Losing the confidence of those you lead. If you, as a leader, have ever been shocked by comments your supervisor reveals were made by your subordinates, you’ve likely made this mistake. This may mean you have not made yourself available or you have not been accommodating. In either course, those you lead have lost faith in your ability as a leader and have reached above you for aid.
Referring to those you lead as “people who work for you.” Those you lead are constituents, associates, coworkers and, above all, individuals with just as much value as you. Undervaluing those structurally subordinate isn’t a way to validate your authority, and by doing so, you adversely undermine your ability to motivate them.
Tasking those you lead versus sharing responsibility. This is likely a result of your focus on your own success rather than the success of the team. A productive environment thrives on inclusiveness, honesty and synergy. “Making” someone do something creates dissonance, on the other hand, sharing responsibility perpetuates effectiveness and efficiency.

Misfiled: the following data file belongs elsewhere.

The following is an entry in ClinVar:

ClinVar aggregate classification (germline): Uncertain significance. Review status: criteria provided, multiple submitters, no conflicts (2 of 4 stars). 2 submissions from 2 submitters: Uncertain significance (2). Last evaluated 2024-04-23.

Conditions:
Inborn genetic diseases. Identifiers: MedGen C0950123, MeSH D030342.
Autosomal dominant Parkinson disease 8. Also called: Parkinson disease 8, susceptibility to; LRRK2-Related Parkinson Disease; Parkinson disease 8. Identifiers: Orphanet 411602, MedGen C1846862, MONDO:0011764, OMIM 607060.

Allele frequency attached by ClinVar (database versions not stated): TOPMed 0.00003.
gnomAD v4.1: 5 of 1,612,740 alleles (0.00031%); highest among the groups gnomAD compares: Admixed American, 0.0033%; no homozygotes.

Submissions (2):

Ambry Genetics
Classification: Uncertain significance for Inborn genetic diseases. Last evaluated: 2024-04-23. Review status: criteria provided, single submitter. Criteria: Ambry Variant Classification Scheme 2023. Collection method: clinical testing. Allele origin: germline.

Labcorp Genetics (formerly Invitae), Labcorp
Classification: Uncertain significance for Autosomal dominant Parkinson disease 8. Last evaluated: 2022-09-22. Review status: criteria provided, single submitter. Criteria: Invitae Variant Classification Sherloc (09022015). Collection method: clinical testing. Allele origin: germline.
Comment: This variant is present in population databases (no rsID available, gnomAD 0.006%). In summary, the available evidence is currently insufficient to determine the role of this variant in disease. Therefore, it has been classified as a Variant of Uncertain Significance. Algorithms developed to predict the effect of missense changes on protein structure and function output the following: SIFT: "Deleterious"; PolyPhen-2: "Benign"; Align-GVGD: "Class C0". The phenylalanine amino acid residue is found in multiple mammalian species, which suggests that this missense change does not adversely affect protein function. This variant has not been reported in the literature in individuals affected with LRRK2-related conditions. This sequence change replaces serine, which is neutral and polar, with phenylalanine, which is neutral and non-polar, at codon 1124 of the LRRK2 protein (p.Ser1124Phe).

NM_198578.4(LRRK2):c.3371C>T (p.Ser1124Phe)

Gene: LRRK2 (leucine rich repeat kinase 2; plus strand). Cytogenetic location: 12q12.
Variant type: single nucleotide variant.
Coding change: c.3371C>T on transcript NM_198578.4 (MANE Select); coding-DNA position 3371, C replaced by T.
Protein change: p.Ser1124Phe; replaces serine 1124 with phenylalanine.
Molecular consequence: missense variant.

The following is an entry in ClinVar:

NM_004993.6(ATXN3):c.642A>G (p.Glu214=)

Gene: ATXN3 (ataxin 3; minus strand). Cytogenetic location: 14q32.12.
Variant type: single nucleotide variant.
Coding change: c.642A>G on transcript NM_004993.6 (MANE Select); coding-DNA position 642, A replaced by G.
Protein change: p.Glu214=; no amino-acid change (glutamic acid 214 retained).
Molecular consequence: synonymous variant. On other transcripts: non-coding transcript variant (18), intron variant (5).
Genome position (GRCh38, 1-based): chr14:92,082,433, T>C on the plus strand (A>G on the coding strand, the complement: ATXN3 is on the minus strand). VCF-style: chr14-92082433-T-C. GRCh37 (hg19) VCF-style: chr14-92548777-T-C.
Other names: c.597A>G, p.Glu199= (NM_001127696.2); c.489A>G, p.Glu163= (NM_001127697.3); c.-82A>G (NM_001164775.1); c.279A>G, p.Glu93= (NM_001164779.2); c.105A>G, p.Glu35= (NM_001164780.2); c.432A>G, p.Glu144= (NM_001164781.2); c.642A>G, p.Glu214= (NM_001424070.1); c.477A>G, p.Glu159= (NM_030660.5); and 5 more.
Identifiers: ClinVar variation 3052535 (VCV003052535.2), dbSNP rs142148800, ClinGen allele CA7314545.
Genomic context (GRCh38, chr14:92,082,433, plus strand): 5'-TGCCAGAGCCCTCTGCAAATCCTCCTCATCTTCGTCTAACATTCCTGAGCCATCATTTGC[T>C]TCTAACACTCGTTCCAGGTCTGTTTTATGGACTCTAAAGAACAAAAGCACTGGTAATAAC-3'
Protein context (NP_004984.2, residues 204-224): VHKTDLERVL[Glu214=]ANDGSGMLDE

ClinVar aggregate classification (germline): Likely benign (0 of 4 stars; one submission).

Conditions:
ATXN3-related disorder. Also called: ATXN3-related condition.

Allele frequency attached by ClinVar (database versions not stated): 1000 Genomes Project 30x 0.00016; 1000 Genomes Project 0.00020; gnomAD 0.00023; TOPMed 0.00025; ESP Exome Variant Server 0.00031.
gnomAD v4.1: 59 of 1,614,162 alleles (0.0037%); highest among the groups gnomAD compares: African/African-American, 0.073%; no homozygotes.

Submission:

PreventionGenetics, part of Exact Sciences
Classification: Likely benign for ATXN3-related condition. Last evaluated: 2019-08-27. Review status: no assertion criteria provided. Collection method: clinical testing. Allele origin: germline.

Losing sight of the human element. Individuals you lead are comprised of more than a job description. In order to be an effective leader you must possess the 3 Cs: care, concern, compassion. Don’t believe a hard outer shell establishes your dominance. There is little that pushes others away more assuredly than neglect.
Not listening. As a leader, insights come from a variety of sources, none more important than those coming from the individuals you lead. Feeling pressed for time, being arrogant and, again, undervaluing those you lead are all causes of dismissing recommendations from those structurally subordinate.